Americans across age groups and socioeconomic backgrounds experienced sharp declines in satisfaction with their personal finances in the second half of 2013, according to CEB’s bi-annual Consumer Financial Monitor research.
The survey of 1,000 American consumers found that the gradual economic recovery has not impacted most consumers’ perceptions of their financial situations.
The survey also noted a significant rise in levels of proactive financial management – highlighting a potential risk for financial institutions – as unhappy consumers look to make changes to their providers regardless of customer experience.
The drop in satisfaction across most age and economic groups also correlated to a uniform drop in confidence among consumers’ feelings about their financial providers, and a sharp decline in their satisfaction with financial products.
The survey found that pessimism about personal income levels was the single biggest driver of the overall decline in consumers’ feelings about their finances.
The findings showed a 12 percentage point decline in consumers’ feelings about their incomes. The drop in overall consumer sentiment was particularly steep among mass-market consumers, falling 8 percentage points from the previous survey, while younger Americans’ sentiment continued to fall, down 9 percentage points from the same time last year.
The Consumer Financial Monitor also found a uniform rise among different consumer groups in levels of proactive financial management, suggesting consumers are motivated to make changes to their approaches. These activities include working with a financial advisor, keeping a formal budget and setting long-term goals.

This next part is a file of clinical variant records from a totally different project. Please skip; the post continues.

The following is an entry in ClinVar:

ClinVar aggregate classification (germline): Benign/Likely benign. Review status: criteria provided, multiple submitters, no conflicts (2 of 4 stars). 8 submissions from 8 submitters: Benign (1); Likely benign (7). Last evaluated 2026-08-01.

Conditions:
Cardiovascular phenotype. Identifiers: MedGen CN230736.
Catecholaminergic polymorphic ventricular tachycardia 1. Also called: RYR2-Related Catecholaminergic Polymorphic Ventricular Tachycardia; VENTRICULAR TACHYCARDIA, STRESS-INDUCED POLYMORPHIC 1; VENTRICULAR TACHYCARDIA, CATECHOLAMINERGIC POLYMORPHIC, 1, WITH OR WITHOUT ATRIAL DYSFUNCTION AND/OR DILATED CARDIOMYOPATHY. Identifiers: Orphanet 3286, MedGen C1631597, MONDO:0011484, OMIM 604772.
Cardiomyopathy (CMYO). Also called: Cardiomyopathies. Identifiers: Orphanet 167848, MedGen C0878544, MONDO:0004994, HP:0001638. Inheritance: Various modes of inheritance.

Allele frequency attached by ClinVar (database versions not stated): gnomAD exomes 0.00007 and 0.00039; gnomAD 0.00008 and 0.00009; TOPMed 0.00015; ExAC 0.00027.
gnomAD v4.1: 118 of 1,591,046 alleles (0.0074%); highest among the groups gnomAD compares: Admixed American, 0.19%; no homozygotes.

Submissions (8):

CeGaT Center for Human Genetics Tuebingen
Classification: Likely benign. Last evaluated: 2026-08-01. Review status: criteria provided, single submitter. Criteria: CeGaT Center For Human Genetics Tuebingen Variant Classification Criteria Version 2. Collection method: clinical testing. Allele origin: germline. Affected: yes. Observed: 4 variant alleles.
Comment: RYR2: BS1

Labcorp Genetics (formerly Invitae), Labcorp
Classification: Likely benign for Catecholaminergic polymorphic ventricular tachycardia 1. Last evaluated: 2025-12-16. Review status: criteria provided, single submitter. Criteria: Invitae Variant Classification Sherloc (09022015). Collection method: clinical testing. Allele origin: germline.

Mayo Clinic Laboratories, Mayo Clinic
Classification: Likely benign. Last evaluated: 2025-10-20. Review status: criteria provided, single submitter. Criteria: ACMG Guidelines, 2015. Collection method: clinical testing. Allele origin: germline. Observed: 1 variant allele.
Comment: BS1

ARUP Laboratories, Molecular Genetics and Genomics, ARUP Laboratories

Peter Aykens, managing director, CEB, said: "Seeing such a large portion of American consumers unhappy with their finances and actively seeking change is a bad combination for mainstream financial services providers. Surprisingly, customer service issues and negative headlines impact consumers much less than their perception of their own personal financial situations. Without a substantial improvement in the overall economic picture for the average American, financial institutions should continue to expect an uphill battle in keeping their customers and growing their profits."
In this challenging environment for much of its customer base, additional CEB analysis suggests bank executives’ best bets are likely to be small ones. Employing staff capable of empathizing with customers and offering them basic, practical advice is likely to lead to better retention outcomes than new product launches or marketing initiatives.
Progressive financial institutions are already formalizing guidelines for their staff to initiate customer conversations in an attempt to help relieve financial stressors.
The Consumer Financial Monitor survey draws from the results of 17,500 consumers across 24 key global markets with results available in the first and third quarters of the year.
The US survey measures and compares sentiment by three key age demographics: 18-29, 30-46 and 47-65 and divides by wealth along the mass affluent (more than US$100,000 in investable assets) and mass market consumer (less than US$100,000).